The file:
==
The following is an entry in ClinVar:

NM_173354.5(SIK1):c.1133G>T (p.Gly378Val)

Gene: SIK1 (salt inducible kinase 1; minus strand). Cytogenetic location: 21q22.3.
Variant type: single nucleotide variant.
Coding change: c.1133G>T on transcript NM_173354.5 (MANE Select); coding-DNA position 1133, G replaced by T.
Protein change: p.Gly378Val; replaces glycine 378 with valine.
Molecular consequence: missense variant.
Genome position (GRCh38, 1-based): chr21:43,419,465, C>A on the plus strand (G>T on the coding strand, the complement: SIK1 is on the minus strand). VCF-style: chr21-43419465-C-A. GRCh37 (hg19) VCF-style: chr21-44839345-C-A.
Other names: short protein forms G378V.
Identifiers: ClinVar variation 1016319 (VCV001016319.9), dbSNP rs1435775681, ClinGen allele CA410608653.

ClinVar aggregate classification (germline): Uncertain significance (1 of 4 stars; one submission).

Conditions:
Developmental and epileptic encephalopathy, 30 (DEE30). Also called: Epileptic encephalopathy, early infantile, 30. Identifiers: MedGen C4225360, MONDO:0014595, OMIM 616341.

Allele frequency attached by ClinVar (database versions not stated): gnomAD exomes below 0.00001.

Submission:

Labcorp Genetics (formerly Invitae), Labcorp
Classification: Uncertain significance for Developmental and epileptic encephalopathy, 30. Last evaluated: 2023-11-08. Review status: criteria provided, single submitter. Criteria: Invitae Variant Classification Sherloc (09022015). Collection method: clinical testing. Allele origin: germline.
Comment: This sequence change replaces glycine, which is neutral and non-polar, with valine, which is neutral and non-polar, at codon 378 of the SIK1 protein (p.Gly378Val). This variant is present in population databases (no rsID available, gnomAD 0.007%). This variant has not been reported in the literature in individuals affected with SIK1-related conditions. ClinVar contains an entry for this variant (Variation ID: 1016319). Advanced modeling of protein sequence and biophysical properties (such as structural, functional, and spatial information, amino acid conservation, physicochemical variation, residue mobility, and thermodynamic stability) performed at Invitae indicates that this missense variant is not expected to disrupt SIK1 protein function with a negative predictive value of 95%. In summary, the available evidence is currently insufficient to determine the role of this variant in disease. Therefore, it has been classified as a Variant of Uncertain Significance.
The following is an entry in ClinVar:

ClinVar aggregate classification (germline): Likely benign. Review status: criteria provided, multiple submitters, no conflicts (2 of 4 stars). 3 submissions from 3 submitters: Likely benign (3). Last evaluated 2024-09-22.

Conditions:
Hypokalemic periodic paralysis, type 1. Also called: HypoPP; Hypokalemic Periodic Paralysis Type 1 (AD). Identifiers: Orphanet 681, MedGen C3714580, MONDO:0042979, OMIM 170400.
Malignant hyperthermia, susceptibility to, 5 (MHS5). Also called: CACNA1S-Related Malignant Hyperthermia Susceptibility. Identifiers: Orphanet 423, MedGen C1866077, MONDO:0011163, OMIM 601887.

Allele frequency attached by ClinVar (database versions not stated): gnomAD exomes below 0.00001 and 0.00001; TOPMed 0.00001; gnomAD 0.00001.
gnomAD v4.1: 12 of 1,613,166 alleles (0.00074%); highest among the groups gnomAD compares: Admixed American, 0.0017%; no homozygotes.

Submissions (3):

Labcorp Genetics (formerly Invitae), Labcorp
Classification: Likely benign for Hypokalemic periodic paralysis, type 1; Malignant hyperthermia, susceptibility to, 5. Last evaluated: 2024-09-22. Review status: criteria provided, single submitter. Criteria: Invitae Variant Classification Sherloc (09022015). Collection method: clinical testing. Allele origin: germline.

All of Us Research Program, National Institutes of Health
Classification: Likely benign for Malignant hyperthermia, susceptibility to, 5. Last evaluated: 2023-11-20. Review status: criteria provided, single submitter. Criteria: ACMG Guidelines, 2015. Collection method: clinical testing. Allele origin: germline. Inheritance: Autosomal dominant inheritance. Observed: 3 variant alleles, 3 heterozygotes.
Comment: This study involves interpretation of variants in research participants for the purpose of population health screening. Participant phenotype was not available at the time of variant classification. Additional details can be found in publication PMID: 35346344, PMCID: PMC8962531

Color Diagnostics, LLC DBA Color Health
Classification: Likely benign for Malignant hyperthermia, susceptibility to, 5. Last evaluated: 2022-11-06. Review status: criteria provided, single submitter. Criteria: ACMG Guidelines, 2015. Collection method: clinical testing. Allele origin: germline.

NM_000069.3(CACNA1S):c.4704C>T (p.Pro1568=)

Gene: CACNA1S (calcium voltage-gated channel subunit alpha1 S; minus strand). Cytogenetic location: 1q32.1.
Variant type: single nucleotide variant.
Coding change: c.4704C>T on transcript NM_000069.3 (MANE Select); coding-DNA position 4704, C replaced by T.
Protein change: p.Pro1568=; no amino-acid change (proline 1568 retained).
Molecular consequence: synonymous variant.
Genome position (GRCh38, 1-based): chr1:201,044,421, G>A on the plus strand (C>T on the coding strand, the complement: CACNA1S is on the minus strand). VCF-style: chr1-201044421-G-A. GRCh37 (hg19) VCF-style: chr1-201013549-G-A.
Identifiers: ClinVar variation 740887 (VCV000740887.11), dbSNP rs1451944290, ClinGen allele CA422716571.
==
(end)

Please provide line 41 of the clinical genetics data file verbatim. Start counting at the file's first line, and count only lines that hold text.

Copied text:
Identifiers: ClinVar variation 740887 (VCV000740887.11), dbSNP rs1451944290, ClinGen allele CA422716571.